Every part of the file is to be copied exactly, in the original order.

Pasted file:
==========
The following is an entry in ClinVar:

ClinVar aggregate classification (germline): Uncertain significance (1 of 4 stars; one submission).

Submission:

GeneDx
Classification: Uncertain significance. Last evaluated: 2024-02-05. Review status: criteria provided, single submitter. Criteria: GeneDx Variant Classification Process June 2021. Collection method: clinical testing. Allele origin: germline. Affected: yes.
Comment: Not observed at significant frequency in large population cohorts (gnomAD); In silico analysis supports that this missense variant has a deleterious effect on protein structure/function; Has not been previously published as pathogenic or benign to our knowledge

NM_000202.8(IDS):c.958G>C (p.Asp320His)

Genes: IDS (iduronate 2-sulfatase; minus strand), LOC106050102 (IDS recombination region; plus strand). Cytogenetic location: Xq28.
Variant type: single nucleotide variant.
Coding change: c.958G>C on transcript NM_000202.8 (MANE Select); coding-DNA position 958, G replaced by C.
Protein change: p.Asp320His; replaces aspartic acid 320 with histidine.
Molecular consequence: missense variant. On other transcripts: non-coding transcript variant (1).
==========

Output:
The following is an entry in ClinVar:

ClinVar aggregate classification (germline): Uncertain significance (1 of 4 stars; one submission).

Submission:

GeneDx
Classification: Uncertain significance. Last evaluated: 2024-02-05. Review status: criteria provided, single submitter. Criteria: GeneDx Variant Classification Process June 2021. Collection method: clinical testing. Allele origin: germline. Affected: yes.
Comment: Not observed at significant frequency in large population cohorts (gnomAD); In silico analysis supports that this missense variant has a deleterious effect on protein structure/function; Has not been previously published as pathogenic or benign to our knowledge

NM_000202.8(IDS):c.958G>C (p.Asp320His)

Genes: IDS (iduronate 2-sulfatase; minus strand), LOC106050102 (IDS recombination region; plus strand). Cytogenetic location: Xq28.
Variant type: single nucleotide variant.
Coding change: c.958G>C on transcript NM_000202.8 (MANE Select); coding-DNA position 958, G replaced by C.
Protein change: p.Asp320His; replaces aspartic acid 320 with histidine.
Molecular consequence: missense variant. On other transcripts: non-coding transcript variant (1).